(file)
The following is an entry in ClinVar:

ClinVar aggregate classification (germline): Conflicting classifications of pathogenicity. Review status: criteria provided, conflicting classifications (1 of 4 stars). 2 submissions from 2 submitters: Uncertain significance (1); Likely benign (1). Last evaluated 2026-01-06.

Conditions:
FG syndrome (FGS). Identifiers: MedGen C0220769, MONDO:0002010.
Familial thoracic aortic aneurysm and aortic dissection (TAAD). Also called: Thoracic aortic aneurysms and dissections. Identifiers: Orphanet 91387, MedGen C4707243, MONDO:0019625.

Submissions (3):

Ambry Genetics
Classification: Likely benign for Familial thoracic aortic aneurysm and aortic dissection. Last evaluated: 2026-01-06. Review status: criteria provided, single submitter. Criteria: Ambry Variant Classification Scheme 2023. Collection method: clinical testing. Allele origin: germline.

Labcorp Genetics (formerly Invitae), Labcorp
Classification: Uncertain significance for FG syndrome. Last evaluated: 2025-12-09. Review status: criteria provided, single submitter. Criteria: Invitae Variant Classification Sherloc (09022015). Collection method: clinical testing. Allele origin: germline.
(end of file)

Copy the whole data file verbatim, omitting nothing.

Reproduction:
The following is an entry in ClinVar:

ClinVar aggregate classification (germline): Conflicting classifications of pathogenicity. Review status: criteria provided, conflicting classifications (1 of 4 stars). 2 submissions from 2 submitters: Uncertain significance (1); Likely benign (1). Last evaluated 2026-01-06.

Conditions:
FG syndrome (FGS). Identifiers: MedGen C0220769, MONDO:0002010.
Familial thoracic aortic aneurysm and aortic dissection (TAAD). Also called: Thoracic aortic aneurysms and dissections. Identifiers: Orphanet 91387, MedGen C4707243, MONDO:0019625.

Submissions (3):

Ambry Genetics
Classification: Likely benign for Familial thoracic aortic aneurysm and aortic dissection. Last evaluated: 2026-01-06. Review status: criteria provided, single submitter. Criteria: Ambry Variant Classification Scheme 2023. Collection method: clinical testing. Allele origin: germline.

Labcorp Genetics (formerly Invitae), Labcorp
Classification: Uncertain significance for FG syndrome. Last evaluated: 2025-12-09. Review status: criteria provided, single submitter. Criteria: Invitae Variant Classification Sherloc (09022015). Collection method: clinical testing. Allele origin: germline.